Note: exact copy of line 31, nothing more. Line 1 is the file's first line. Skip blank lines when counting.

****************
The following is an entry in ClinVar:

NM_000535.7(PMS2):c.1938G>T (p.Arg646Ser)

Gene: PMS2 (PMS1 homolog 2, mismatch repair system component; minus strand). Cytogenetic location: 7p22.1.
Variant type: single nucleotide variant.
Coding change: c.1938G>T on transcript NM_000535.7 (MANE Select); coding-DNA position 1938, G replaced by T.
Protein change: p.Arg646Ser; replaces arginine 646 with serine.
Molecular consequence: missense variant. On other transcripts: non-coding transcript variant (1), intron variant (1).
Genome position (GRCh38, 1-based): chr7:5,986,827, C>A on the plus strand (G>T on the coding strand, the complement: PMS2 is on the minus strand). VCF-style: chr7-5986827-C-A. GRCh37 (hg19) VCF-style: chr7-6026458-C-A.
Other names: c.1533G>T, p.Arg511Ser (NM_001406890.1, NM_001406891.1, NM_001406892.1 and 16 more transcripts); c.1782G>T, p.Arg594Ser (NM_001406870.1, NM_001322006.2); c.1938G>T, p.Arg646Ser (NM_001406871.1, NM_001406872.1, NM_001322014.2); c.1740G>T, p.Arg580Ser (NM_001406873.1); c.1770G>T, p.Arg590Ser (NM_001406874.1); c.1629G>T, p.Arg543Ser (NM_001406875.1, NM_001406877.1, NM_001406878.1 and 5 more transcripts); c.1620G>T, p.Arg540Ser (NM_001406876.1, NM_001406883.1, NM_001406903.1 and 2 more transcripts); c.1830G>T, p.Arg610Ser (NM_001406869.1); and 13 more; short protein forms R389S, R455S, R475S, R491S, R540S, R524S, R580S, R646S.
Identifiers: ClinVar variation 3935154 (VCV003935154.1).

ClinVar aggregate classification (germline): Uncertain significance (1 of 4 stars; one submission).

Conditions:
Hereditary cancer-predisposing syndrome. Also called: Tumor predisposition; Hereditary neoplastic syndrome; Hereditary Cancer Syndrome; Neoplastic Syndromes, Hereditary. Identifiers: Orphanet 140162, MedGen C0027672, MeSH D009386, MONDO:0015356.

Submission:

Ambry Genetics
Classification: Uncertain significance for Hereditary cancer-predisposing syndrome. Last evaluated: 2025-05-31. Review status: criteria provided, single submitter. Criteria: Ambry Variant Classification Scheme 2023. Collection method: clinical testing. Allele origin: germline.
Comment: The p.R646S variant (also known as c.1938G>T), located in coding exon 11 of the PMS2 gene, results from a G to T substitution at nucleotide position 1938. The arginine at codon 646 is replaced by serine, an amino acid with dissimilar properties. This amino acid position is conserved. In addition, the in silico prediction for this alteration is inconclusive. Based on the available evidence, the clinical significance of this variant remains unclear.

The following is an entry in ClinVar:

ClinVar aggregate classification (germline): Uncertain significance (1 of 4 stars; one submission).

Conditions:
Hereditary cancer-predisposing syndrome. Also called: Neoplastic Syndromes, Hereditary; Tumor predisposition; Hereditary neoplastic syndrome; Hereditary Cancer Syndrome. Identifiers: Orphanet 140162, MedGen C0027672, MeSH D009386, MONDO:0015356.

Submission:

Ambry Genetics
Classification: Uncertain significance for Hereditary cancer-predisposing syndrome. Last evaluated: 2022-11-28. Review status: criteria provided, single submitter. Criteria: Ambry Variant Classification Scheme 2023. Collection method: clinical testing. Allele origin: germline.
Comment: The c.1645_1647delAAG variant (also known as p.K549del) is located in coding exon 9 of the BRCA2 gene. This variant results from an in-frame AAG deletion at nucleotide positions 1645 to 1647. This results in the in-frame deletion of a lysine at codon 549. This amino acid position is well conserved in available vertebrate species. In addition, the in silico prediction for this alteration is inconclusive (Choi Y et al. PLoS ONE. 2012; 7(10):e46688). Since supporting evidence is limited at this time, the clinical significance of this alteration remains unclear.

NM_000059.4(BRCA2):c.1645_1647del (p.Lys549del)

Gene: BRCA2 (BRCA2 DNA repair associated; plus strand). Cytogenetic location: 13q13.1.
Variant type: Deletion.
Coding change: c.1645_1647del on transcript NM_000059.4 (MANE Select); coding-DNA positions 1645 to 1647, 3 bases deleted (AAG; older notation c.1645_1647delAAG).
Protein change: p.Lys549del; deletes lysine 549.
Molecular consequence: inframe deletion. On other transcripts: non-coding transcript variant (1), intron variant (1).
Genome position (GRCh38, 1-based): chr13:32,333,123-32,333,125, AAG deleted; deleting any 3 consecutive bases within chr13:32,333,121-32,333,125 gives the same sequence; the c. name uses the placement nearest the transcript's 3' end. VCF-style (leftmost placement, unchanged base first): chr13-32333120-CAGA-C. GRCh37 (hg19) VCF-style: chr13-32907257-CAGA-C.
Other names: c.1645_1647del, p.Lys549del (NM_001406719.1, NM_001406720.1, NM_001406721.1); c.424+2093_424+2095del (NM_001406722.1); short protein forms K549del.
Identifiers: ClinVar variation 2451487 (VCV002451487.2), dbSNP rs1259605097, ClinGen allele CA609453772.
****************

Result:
Molecular consequence: inframe deletion. On other transcripts: non-coding transcript variant (1), intron variant (1).